Yahoo to Ignore Do Not Track in Internet Explorer 10 - The UpStream

Yahoo to Ignore Do Not Track in Internet Explorer 10

posted Sunday Oct 28, 2012 by Scott Ertz

Yahoo to Ignore Do Not Track in Internet Explorer 10

While Yahoo's new CEO may see mobile as a big part of their future, they do not see privacy as part of it. Announced this week on their Policy Blog, Yahoo has stated that they will be ignoring the Do Not Track header on Internet Explorer 10. It's pretty clear you are wondering why they would do this to just a single version of a single browser brand. Yahoo explained this.

In principle, we support "Do Not Track" (DNT). Unfortunately, because discussions have not yet resulted in a final standard for how to implement DNT, the current DNT signal can easily be abused. Recently, Microsoft unilaterally decided to turn on DNT in Internet Explorer 10 by default, rather than at users' direction. In our view, this degrades the experience for the majority of users and makes it hard to deliver on our value proposition to them. It basically means that the DNT signal from IE10 doesn't express user intent.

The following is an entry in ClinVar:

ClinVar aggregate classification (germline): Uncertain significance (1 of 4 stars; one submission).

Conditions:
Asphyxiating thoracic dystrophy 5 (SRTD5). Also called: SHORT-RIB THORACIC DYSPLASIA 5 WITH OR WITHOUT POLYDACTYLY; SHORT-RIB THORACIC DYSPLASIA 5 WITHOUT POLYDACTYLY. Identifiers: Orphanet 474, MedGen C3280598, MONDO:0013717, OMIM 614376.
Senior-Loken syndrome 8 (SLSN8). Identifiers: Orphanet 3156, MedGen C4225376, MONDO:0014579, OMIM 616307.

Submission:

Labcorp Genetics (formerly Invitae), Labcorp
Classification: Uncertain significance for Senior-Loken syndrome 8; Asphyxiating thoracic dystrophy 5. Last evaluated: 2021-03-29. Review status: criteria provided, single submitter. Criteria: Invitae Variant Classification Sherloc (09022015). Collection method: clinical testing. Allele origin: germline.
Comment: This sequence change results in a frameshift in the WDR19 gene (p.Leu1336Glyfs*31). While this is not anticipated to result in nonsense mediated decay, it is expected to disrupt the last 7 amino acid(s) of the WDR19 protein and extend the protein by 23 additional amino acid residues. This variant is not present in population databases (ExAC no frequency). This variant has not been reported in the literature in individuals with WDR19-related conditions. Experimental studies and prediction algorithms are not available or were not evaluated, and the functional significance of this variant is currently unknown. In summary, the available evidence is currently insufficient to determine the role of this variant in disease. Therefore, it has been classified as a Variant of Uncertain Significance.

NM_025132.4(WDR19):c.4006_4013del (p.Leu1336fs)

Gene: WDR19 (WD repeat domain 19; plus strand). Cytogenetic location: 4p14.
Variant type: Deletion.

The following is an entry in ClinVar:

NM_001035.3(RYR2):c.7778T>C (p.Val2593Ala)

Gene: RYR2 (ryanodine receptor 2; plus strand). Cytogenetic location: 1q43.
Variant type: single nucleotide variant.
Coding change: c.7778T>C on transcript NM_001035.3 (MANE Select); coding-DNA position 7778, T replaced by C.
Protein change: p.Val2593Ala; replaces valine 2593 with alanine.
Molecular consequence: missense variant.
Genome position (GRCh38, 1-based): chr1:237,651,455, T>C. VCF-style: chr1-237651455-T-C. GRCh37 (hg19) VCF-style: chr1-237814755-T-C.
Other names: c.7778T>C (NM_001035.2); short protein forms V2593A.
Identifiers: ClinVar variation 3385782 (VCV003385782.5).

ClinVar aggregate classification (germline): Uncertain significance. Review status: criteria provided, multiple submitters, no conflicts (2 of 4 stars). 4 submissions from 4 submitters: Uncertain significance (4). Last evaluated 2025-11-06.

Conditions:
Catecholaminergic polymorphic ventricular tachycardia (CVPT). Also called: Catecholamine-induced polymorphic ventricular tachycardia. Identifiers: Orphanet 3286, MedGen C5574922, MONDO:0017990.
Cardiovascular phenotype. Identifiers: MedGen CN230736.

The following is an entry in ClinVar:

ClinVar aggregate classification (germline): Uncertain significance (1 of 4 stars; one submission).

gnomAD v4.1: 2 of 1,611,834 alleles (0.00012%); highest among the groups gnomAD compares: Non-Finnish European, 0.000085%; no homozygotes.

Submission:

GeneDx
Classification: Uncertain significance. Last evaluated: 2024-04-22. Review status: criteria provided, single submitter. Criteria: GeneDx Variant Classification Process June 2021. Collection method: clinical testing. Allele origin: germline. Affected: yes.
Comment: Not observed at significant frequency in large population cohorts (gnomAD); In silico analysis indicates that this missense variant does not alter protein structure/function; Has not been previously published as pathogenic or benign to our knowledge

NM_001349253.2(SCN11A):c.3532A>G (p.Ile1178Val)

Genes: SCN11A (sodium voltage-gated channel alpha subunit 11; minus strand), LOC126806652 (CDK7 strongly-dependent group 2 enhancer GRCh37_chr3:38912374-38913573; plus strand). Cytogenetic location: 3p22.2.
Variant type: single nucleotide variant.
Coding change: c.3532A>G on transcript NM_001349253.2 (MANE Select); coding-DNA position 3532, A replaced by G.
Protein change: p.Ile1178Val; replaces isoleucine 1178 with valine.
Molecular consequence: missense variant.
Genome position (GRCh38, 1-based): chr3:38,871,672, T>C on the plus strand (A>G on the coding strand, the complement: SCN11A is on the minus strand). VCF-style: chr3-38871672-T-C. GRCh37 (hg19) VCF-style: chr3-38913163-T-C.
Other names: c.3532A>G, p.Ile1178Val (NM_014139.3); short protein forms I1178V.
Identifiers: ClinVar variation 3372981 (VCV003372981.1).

Ultimately, we believe that DNT must map to user intent - not to the intent of one browser creator, plug-in writer, or third-party software service. Therefore, although Yahoo! will continue to offer Ad Interest Manager and other tools, we will not recognize IE10's default DNT signal on Yahoo! properties at this time.

So, because Microsoft turned on privacy by default in their browser, Yahoo is mad. That makes sense considering targeted ads is the only way Yahoo makes any money right now. This brings up an interesting topic, though. Should Yahoo have the ability to opt out of the DNT system because they disagree with a browser's default settings? Google recently lost a case revolving around ignoring a browser's privacy settings, so it seems like, legally, the ball falls in Microsoft's court here. On the other hand, DNT is not yet a standard set by the World Wide Web Consortium, so ignoring its settings could simply be a condition of "strict HTML compliance."

It's a bad time for Yahoo to be playing around with possibly pissing customers off with their turn around plan only getting started. Is this enough for you to not use Yahoo, even as they launch new products and services? Let us know in the comments.


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